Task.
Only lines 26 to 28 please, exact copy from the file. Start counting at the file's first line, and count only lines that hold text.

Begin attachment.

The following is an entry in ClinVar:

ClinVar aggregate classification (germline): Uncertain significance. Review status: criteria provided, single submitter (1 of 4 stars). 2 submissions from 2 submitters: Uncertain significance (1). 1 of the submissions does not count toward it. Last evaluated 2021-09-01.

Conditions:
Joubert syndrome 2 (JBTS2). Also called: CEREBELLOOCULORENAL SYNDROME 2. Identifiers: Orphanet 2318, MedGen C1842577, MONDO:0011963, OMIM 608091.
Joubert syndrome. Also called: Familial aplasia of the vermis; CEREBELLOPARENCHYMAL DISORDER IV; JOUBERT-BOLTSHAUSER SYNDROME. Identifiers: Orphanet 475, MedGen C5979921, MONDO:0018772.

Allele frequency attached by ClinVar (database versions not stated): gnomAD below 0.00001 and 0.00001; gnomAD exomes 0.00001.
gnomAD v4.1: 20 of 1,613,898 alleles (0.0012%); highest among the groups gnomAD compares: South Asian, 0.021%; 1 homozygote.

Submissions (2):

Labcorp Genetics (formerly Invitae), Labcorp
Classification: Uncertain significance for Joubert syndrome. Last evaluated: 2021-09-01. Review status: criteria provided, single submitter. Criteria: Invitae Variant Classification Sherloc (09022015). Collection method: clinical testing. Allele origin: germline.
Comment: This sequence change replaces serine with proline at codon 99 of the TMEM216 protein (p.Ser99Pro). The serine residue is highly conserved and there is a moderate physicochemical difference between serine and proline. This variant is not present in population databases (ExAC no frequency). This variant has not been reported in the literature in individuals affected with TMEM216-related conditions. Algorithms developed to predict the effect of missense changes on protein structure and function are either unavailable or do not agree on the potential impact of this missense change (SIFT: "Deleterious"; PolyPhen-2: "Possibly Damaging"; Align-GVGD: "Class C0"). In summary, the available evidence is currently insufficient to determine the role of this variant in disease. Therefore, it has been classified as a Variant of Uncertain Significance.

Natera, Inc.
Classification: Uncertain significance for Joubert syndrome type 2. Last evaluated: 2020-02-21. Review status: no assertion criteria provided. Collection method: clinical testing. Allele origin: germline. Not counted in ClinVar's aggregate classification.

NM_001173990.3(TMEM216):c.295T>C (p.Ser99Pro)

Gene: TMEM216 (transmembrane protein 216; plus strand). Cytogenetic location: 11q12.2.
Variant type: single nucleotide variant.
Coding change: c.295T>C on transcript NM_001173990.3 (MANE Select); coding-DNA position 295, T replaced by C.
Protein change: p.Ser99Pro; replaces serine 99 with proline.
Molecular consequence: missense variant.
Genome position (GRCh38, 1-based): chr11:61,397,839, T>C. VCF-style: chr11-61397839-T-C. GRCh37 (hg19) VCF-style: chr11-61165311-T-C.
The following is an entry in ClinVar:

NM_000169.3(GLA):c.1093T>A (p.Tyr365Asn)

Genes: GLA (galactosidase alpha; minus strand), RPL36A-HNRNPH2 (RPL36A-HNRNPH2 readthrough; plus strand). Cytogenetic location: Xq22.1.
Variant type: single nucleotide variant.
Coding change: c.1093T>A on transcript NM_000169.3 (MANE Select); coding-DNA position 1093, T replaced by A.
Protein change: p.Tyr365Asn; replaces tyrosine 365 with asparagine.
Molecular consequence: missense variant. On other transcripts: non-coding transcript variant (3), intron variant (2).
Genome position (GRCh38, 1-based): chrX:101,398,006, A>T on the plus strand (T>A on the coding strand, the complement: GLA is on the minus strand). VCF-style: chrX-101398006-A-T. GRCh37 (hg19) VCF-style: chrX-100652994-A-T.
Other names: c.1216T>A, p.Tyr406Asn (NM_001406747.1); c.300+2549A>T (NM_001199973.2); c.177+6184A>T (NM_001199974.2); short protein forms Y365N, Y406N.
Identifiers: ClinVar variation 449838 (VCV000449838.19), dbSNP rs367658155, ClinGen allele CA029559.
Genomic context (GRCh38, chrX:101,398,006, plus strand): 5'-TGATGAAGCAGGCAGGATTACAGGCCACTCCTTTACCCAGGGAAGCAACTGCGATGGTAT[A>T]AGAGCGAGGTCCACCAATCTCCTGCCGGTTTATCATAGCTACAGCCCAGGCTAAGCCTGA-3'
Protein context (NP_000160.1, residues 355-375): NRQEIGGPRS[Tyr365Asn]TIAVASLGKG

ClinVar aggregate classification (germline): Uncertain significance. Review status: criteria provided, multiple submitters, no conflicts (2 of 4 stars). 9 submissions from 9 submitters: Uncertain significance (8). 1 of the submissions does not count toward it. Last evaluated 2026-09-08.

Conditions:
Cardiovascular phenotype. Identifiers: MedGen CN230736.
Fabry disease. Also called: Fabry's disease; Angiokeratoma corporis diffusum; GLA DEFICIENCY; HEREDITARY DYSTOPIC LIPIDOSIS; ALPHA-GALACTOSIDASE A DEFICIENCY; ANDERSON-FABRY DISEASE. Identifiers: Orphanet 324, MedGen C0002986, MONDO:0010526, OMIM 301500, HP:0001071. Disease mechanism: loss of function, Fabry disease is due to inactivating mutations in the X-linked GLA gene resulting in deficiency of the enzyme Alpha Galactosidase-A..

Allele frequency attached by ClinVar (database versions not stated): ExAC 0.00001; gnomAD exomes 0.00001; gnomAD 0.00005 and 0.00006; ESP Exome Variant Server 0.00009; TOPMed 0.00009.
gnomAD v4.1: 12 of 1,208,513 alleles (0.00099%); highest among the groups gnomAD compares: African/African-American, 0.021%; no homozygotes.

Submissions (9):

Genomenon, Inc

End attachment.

Protein change: p.Tyr365Asn; replaces tyrosine 365 with asparagine.
Molecular consequence: missense variant. On other transcripts: non-coding transcript variant (3), intron variant (2).
Genome position (GRCh38, 1-based): chrX:101,398,006, A>T on the plus strand (T>A on the coding strand, the complement: GLA is on the minus strand). VCF-style: chrX-101398006-A-T. GRCh37 (hg19) VCF-style: chrX-100652994-A-T.